The subpoena did not seek any information concerning Backpage users and the Letter directed that such information be redacted. The Letter also directed Mr. Ferrer to “assert any claim of privilege or other right to withhold documents from the Subcommittee by October 23, 2015, the return date of the subpoena, along with a complete explanation of the basis of the privilege or other right to withhold documents” in a privilege log. Id. at 3.

         Thereafter, Mr. Ferrer only “produced a limited number of publicly available documents in response to requests 1, 2, and 3 in the subpoena but objected to producing any other documents.” Mot. at 12. Mr. Ferrer also indicated that “Backpage would compile certain records . . . responsive to request 4 of the subpoena, and would investigate and seek to compile statistical information responsive to requests 6 and 7 . . . .” Id. at 12-13 n.10. No production was made as to requests 5 or 8. Mr. Ferrer objected to the subpoena because it: (1) exceeded the Subcommittee’s investigative authority; (2) infringed on First Amendment rights; and (3) did not seek information pertinent to the investigation. Letter to Chairman and Ranking Member of PSI from Steven R. Ross, Esq., Oct. 23, 2015 [Dkt. 1-9] (October 23, 2015 Letter).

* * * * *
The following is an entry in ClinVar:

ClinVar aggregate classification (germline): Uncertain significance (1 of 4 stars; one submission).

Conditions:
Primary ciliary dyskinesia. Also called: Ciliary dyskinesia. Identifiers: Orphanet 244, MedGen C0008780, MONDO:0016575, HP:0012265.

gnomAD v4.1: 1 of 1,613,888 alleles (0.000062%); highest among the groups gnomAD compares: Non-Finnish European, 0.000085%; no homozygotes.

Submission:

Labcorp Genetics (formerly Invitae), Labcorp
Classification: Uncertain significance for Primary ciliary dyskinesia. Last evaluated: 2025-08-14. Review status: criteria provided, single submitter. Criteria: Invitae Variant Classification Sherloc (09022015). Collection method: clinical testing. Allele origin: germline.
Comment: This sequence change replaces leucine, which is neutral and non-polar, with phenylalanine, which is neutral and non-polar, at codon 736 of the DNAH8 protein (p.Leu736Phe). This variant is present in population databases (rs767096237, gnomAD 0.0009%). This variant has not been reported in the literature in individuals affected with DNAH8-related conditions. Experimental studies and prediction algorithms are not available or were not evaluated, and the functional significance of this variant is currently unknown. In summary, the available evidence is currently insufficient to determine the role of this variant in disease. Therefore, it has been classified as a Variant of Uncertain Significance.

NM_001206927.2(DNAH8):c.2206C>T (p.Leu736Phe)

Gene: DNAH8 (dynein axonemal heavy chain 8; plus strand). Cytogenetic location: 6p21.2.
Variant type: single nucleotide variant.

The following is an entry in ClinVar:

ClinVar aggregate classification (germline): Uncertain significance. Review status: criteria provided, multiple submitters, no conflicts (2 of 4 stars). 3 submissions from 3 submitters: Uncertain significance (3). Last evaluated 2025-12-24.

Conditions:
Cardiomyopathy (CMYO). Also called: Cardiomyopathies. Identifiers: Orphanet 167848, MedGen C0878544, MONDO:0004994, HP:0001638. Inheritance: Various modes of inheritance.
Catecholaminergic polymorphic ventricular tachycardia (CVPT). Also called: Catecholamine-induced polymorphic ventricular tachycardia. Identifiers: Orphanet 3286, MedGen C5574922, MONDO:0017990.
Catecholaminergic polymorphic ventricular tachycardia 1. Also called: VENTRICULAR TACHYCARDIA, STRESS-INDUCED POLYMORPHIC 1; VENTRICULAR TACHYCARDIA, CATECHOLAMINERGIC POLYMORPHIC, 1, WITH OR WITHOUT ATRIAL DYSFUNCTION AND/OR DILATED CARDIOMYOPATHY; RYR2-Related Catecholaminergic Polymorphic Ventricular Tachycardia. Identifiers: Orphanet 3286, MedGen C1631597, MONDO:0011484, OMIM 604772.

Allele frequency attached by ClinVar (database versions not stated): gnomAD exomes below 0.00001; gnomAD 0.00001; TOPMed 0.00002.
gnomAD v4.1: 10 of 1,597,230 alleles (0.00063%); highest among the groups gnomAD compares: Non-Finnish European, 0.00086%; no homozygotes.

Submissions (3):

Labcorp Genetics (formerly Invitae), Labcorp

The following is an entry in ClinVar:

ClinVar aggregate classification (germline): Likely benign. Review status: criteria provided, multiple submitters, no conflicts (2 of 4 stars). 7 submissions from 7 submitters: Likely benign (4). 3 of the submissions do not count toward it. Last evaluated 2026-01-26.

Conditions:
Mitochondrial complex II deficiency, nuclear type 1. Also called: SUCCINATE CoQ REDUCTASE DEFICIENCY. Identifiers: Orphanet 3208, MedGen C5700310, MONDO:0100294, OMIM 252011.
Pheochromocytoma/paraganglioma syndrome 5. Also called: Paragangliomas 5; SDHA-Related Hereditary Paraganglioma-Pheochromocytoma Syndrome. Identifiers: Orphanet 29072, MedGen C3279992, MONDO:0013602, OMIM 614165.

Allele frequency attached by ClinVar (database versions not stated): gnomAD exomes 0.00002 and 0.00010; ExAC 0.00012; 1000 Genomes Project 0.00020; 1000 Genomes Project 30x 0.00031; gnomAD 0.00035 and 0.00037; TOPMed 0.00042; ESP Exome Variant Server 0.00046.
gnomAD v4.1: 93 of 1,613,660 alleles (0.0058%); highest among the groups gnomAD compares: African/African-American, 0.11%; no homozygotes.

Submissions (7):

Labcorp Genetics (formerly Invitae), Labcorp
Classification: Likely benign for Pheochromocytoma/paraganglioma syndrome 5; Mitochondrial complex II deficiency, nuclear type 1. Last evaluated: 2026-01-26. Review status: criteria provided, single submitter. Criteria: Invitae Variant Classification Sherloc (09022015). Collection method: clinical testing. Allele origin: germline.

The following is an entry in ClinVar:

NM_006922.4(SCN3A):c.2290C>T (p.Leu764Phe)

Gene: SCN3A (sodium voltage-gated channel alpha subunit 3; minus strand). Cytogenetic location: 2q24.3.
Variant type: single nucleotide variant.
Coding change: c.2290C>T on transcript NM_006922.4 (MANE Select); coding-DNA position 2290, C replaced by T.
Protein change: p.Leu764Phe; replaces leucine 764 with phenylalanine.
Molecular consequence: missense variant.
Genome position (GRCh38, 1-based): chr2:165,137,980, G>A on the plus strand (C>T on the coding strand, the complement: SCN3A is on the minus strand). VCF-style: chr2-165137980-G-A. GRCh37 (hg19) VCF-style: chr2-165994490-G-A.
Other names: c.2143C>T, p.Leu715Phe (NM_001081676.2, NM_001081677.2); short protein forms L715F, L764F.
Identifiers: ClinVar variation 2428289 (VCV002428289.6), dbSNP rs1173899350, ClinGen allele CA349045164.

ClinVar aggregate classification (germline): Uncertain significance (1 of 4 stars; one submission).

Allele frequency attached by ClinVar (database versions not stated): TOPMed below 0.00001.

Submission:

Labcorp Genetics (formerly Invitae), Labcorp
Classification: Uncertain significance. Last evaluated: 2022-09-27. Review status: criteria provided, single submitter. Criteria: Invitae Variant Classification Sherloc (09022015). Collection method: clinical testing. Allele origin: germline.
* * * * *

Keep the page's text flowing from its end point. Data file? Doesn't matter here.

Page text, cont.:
On November 3, 2015, the Subcommittee issued a comprehensive ruling overruling Mr. Ferrer’s objections to the subpoena. It ordered Mr. Ferrer to produce responsive documents by November 12, 2015 and to appear personally at a hearing on November 19, 2015. On November 13, one day after the production deadline, Backpage produced over 16, 800 pages of documents, most of which were responsive to request 4; 16, 300 of those pages involved Backpage’s responses to law enforcement subpoenas, “each response containing numerous repetitive pages of advertisements and photos . . . relating to a single Backpage user.” Mot. at 14 n.11. Backpage intended to “prepar[e] millions more pages of documents” responsive to request 4, see Opp’n at 15 n.12 (citing Ross Decl. at ¶ 7), but the Subcommittee instructed Backpage to suspend the production of documents responsive to request 4 because it did not need more documents of that nature. See E-mail to Steven R. Ross, Esq. from Chief Counsel of PSI, Nov. 14, 2015 [Dkt. 8-23] (“Finally, as we discussed, please hold off on processing or producing what you described as more than five million pages of law enforcement subpoena related material.”) (emphasis added). Backpage erroneously interpreted this communication, limited in its focus, as a direction to cease submitting any documents or responses. See Id. (stating that the Subcommittee “instructed Backpage to cease producing documents”); see also Letter to Chairman and Ranking Member of PSI from Steven R. Ross, Esq., Nov. 18, 2015 [Dkt. 1-14] at 2. There is simply no support in the record for the proposition that the Subcommittee “declined to receive, []or instructed Mr. Ferrer or Backpage not to produce, any materials responsive to requests 1, 2, and 3.” Reply at 4 n.3.